Fabrication and characterization of micro- or nano-scale organic energetic materials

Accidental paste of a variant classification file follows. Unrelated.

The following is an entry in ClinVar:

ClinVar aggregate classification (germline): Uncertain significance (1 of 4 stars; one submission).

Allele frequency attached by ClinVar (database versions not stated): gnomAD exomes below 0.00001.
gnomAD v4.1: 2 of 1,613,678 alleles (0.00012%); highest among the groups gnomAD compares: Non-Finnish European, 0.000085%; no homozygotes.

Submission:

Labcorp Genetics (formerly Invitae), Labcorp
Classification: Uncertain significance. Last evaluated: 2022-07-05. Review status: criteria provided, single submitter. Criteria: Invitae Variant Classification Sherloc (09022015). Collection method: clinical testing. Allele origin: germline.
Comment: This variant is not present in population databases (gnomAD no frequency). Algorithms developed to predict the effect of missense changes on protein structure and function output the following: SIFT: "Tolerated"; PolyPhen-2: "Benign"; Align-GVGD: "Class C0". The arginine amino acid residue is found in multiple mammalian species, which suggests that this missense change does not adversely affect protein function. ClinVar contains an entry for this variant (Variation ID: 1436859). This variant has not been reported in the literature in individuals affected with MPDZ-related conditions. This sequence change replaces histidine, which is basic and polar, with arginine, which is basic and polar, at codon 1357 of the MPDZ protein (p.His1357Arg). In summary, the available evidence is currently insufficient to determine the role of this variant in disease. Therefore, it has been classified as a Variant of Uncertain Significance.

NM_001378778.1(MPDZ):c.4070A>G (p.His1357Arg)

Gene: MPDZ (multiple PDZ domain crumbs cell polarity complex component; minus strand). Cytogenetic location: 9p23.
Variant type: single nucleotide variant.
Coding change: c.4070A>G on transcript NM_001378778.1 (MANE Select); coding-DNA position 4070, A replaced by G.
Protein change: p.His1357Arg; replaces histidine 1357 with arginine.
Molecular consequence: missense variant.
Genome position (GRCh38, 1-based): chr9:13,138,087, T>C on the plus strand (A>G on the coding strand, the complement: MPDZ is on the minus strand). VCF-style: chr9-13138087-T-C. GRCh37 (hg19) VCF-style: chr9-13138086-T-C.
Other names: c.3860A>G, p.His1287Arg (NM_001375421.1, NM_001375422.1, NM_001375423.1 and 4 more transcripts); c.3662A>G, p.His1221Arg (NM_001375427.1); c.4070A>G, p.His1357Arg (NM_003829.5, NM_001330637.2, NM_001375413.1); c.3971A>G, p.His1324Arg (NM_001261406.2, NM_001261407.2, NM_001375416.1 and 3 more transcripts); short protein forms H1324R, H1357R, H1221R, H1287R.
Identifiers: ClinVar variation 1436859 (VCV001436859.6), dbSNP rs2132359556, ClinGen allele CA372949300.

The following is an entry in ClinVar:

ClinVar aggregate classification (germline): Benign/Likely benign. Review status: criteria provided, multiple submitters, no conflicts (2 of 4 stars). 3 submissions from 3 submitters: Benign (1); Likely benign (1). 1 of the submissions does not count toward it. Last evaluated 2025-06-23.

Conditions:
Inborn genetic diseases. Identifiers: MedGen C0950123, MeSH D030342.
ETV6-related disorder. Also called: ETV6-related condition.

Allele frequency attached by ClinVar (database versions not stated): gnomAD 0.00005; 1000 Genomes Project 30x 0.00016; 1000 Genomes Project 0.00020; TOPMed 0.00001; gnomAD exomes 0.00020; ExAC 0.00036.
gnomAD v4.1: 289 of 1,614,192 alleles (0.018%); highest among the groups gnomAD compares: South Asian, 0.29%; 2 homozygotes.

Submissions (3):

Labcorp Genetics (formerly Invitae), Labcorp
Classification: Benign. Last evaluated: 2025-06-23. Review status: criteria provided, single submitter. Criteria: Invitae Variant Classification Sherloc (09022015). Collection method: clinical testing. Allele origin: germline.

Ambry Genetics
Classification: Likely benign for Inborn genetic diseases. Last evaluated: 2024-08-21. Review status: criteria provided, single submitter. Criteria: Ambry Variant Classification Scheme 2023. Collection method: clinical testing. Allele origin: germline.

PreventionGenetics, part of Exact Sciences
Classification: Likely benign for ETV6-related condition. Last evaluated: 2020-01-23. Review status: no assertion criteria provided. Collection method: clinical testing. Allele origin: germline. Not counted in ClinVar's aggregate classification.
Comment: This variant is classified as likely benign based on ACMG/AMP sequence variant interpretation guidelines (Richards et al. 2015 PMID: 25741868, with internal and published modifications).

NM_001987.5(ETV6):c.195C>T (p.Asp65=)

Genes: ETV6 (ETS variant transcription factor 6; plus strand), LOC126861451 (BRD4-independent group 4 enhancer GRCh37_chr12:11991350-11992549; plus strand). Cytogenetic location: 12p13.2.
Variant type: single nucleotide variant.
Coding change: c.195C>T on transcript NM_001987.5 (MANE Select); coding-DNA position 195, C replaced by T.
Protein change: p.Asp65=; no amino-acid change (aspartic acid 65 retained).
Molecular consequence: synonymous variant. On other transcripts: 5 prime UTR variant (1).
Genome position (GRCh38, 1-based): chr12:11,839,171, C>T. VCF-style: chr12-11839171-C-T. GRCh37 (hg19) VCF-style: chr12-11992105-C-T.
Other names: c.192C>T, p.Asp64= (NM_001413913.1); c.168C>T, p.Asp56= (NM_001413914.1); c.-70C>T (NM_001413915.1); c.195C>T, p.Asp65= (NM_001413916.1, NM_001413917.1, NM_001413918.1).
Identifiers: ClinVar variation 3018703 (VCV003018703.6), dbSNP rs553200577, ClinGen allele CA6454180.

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Organic energetic material (OEM) research has attracted a lot of attention due to its wide application in mining, demolition, military weaponry, and aeronautical engineering. OEMs often exhibit a tradeoff between properties, associated with the energy content of the materials, and the potential for inadvertent ignition to detonation. Microstructures have been shown to have a significant impact on properties of OEMs. Thus, properties of OEMs can be tailored by manipulating their microstructures. In this dissertation, several techniques are developed for fabricating micro- or nano-scale OEMs. The thermal stability, burn rate, and laser ignition properties of some prepared micro- or nano-scale OEMs are also investigated. In addition, the prepared highly nanoporous graphene oxide (GO)-nitrocellulose (NC) films are used to synthesize three dimension (3D) graphene networks and nitrogen-doped (N-doped) 3D graphene networks. In chapter I, the author provides a comprehensive description of the progress and development of microfabrication techniques in OEMs and the motivation of the dissertation. The developed techniques are divided into two categories: (1) fabricating micro- or nano-scale void structures on the surface or inside of OEM films or bulk materials; and (2) controlling the crystalline structure and particle size of OEMs. In addition, this chapter will discuss properties of micro- or nano-scale OEMs. In chapter II, purification methods of various organic materials, preparation methods of various substrate and organic thin films, and procedures of different patterning methods are addressed. The author also demonstrates the procedures to fabricate pentaerythritol tetranitrate (PETN) micro-crystals, graphene oxide (GO)-PETN micro-composites, and various nanostructured nitrocellulose films. In chapter III, two novel techniques, adhesive reagent assisted lift-off lithography and tip induced crystallization lithography (TICL), are developed to pattern OEM thin films. For the adhesive reagent assisted lift-off lithography, an adhesive agent is coated on a PDMS stamp to increase the adhesion force between the stamp and the organic thin film. In comparison to traditional lift-off lithography techniques, the adhesive reagent assisted lift-off lithography does not require high contact pressures or external heating, which potentially allowing for patterning of a wide range of thermally sensitive compounds. The TICL technique depends on coating an amorphous organic thin film on a substrate and then inducing crystallization of the thin film using an AFM tip. After removing the non-crystalline materials from the substrate, the organic crystal arrays can be obtained on the substrate. In chapter IV, two novel techniques are developed to manipulate the crystalline structure of PETN. Firstly, the author investigates the fabrication of PETN thin films through spin coating. The crystalline structure of PETN is found to have a strong dependence on the size of non-crystalline PETN particles in amorphous thin films. The non-crystalline PETN particles can be controlled by adjusting the spin coater rotational speed and solution concentration. The author also sets up a model to describe the relationship between the non-crystalline particle size, spin coater rotational speed and solution concentration. Secondly, the author indicates that GO can be used to manipulate the crystalline structure of PETN. The irregular PETN micro-crystals can be fabricated by using a solvent/non-solvent method; however, after introducing 0.5% or more GO, the PETN formed regular microrods. In comparison to pure PETN micro-crystals, GO-PETN micro-composites have higher thermal stability and slower sublimation rate and vapor pressure at temperatures ranging from 105 oC to 135 oC. In chapter V, nanostructured pure NC and GO-NC films are fabricated via using an evaporating method and a mixing method, respectively. The morphology of pure NC films can be controlled by the solvent and growth temperature. Using dimethylformamide (DMF) at a growth temperature was 5 oC, reproducibly yielded spherical NC particles. And the final diameter of the prepared NC particles can be further tuned by solution concentration. The highly nanoporous NC films can be prepared via introducing 0.5% to 3% GO. In comparison to the bulk NC film, the pure NC films with sub-micro spherical particles and nanoporous GO-NC films have faster burn rate. The thermal stability and NIR laser ignition properties of NC films are also obviously improved when doped with 0.5% or more GO. Furthermore, the high-quality and uniform 3D graphene networks and N-doped 3D graphene networks can be prepared through thermal decomposition and combustion of GO-NC composites, respectively. In chapter VI, the author summarizes the dissertation and presents the future works.